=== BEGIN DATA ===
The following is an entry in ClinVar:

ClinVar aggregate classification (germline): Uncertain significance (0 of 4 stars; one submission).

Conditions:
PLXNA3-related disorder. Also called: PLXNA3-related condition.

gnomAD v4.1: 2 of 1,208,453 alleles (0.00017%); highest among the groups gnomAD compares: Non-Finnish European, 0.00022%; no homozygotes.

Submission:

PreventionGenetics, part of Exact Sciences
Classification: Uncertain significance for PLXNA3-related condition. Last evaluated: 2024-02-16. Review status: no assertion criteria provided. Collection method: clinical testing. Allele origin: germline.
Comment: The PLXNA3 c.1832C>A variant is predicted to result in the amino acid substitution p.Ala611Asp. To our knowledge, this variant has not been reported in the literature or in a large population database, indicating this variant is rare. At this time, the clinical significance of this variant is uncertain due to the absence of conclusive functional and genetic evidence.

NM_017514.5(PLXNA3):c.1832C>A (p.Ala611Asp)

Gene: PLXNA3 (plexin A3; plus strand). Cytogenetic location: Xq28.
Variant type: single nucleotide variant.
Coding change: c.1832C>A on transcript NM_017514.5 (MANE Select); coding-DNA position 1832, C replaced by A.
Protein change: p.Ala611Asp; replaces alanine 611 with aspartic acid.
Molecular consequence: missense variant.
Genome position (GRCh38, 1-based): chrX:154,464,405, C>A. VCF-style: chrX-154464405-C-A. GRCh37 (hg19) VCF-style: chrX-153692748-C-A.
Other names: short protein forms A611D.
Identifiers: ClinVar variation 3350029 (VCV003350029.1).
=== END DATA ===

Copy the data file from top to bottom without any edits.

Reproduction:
The following is an entry in ClinVar:

ClinVar aggregate classification (germline): Uncertain significance (0 of 4 stars; one submission).

Conditions:
PLXNA3-related disorder. Also called: PLXNA3-related condition.

gnomAD v4.1: 2 of 1,208,453 alleles (0.00017%); highest among the groups gnomAD compares: Non-Finnish European, 0.00022%; no homozygotes.

Submission:

PreventionGenetics, part of Exact Sciences
Classification: Uncertain significance for PLXNA3-related condition. Last evaluated: 2024-02-16. Review status: no assertion criteria provided. Collection method: clinical testing. Allele origin: germline.
Comment: The PLXNA3 c.1832C>A variant is predicted to result in the amino acid substitution p.Ala611Asp. To our knowledge, this variant has not been reported in the literature or in a large population database, indicating this variant is rare. At this time, the clinical significance of this variant is uncertain due to the absence of conclusive functional and genetic evidence.

NM_017514.5(PLXNA3):c.1832C>A (p.Ala611Asp)

Gene: PLXNA3 (plexin A3; plus strand). Cytogenetic location: Xq28.
Variant type: single nucleotide variant.
Coding change: c.1832C>A on transcript NM_017514.5 (MANE Select); coding-DNA position 1832, C replaced by A.
Protein change: p.Ala611Asp; replaces alanine 611 with aspartic acid.
Molecular consequence: missense variant.
Genome position (GRCh38, 1-based): chrX:154,464,405, C>A. VCF-style: chrX-154464405-C-A. GRCh37 (hg19) VCF-style: chrX-153692748-C-A.
Other names: short protein forms A611D.
Identifiers: ClinVar variation 3350029 (VCV003350029.1).